The Reality of Colored Diamonds

As you might imagine, we often receive calls from jewelry appraisers seeking to know the replacement value of fancy color diamonds purchased years back.
As an example, here’s a recent mail we received.

I'm a fine jewelry appraiser in Walnut Creek, CA, working on an insurance appraisal.

My client has a GIA certified natural round brilliant diamond .70 ct, Fancy Intense Purplish Pink, even color, with medium blue fluorescence, which was purchased 20 years ago.

I'm trying to research the current replacement cost for a comparable diamond, wholesale.

That’s a complex question, and in this case more needs to be disclosed to accurately estimate its current value. What is the clarity? is the stone an Argyle Pink, and if so, does it have an Argyle report with an accompanying original laser inscription?

Soaring Values & Provenance

Color diamond and gemstone values have risen dramatically in the last 20 years.  A 0.70 carat Intense pink diamond with VS clarity around 20 years ago costing $50K per carat may cost $350K per carat now; providing if it has an original Argyle inscription and certificate.

0.65 carat, Fancy Intense Pink Diamond, 5PR, Cushion Shape, VS1 Clarity, GIA & ARGYLE

Argyle certificate

Some may be surprised to learn that the origin of a gemstone is as important as its color. And the chain of paperwork determining its origin may not have been available years ago.

So jewelry appraisers today are facing significant challenges as many items arrive without any documentation or certificates to aid in establishing the current replacement value.

Similar problems are surfacing with jewelry items that were reported stolen and the insurance values the customer has are from 20 years ago.

21st Century Problem

Other difficulties facing jewelry appraisers at the moment are that jewelers are mixing natural diamonds together with lab grown diamond goods (LGD). The market is flooded with these synthetics and LGD by now.

LGD is a whole story in itself. Fortunately, experts can easily differentiate a lab-grown diamond from a genuine diamond when it’s set in a ring. Of course you need a special detector to make the separation between a fake and a real diamond.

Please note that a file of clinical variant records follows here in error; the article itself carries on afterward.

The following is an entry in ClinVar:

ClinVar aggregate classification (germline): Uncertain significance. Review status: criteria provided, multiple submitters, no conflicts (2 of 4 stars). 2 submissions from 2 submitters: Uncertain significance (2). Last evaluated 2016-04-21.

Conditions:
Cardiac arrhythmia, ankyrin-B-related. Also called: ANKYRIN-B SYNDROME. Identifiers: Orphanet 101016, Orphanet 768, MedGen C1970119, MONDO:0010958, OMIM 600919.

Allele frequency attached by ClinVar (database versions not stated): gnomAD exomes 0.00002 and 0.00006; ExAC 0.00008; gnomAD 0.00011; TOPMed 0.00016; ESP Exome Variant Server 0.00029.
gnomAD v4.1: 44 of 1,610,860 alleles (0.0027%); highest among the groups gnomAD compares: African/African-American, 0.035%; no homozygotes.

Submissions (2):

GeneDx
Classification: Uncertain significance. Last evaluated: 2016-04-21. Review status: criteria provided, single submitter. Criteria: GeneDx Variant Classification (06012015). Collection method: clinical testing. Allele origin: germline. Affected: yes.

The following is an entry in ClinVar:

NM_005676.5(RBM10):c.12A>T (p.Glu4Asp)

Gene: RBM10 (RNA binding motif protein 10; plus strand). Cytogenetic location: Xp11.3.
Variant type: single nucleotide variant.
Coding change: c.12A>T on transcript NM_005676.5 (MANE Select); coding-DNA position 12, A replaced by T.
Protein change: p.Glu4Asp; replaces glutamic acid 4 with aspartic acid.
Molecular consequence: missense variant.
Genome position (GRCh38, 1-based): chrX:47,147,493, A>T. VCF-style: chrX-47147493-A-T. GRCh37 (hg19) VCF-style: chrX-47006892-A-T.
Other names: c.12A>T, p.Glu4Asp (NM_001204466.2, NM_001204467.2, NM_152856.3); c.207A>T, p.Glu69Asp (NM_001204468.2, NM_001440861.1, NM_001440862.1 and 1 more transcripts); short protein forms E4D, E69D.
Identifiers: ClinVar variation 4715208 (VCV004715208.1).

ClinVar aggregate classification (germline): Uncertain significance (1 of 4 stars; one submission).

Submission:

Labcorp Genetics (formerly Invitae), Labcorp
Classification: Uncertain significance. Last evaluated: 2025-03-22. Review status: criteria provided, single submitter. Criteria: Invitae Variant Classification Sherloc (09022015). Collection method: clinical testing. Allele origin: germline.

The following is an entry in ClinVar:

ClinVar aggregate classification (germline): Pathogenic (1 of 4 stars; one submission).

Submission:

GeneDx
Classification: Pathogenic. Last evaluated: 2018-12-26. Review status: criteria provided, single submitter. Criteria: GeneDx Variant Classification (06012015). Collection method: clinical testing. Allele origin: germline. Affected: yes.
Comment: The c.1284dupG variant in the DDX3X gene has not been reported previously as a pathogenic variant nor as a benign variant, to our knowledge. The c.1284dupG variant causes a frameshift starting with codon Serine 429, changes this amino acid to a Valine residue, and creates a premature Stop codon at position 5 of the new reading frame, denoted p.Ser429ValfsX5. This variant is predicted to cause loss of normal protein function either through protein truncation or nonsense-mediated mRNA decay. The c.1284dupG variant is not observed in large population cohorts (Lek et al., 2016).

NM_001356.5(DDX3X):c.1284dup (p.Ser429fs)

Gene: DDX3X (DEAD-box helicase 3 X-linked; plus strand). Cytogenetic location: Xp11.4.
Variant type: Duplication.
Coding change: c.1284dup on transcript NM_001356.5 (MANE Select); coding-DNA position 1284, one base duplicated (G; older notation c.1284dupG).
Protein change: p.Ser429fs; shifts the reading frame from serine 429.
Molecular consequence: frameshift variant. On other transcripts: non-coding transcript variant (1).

LGD factory in SuratLGD factory in Surat

A Story with a Lesson

Let me illustrate with a story of a personal encounter I had on this very topic. A well-known builder came to my office, showing me a 4 carat white diamond ring and asked me to estimate its value.  He acquired the ring from a client who could not pay his bill for the work the builder had done in constructing his house. Now mind you, the builder was very proud that he got a bargain with this diamond as payment for an invoice which otherwise would have gone unpaid.

Unfortunately I saw right away that was a fake stone, so I wanted to refrain from valuing it and thus conveying the bad news. But he simply would not let go. He was convinced that he got the deal of a lifetime.

So I asked him what was the amount of his invoice the client needed to pay? $50K US, he said proudly, and “how much you think the ring is worth? My man said it is worth at least $80K US.”

I saw no way out, so I asked him to sit down, and I told him the truth. “it’s a synthetic diamond that is not worth even 500 dollars.”


What Impacts Value

Some segments of our trade have witnessed powerful growth such as with rare gemstones like Kashmir sapphires or no-oil Muso emeralds from Colombia.

Also prominent design houses with names like Cartier greatly enhance the value of jewelry. The same can be said of celebrity endorsements by wearing jewelry like Elisabeth Taylor did.  These could multiply the value of a jewelry item. Because of these added-value components, proper documentation of the jewelry is crucial for establishing its value and creating provenance.

The Aftermath of Argyle

We are currently in a post-Argyle era as the mine is permanently closed. No new pink and red goods are entering the market. Prices are sky high, and in this climate it’s difficult to promote Argyle pink diamond jewelry. Small, intense pink mele are costing more than a center stone of another type.

So the market is turning a bit toward gemstones, like Pigeon Blood rubies. But Australian collectors are still hot for Argyle goods including small Argyle diamonds. So they’re willing to pay the price.  However jewelers who are attempting to make a real markup try to avoid Argyle mele at $25K US per carat.

Mozambique No Heat Pigeon Blood Ruby Three Stone RingLEIBISH Mozambique No Heat Pigeon Blood Ruby Three Stone Ring

Notes on Moving Forward

The Indian manufacturing market shrank substantially this year and moved on to greenish or brownish yellow goods. These colors are selling great currently. The yellows look nice in a setting.  And you may recall I predicted there’ll be a great shortage of intense and vivid yellows in all sizes.

Russian rough used to enter the Surat factories after a Dubai side trip (due to the embargo) but lately the US administration is tightening its grip on Russian origin diamonds. This tactic will dramatically impact the shortage of goods.

All operators are looking for fresh goods with strong colors.  The fancy color market is suddenly facing a bright spring and demand is outpacing the supply.

It’s much like falling on love, and the spring of 2024 is a perfect time to fall in love with color diamonds.

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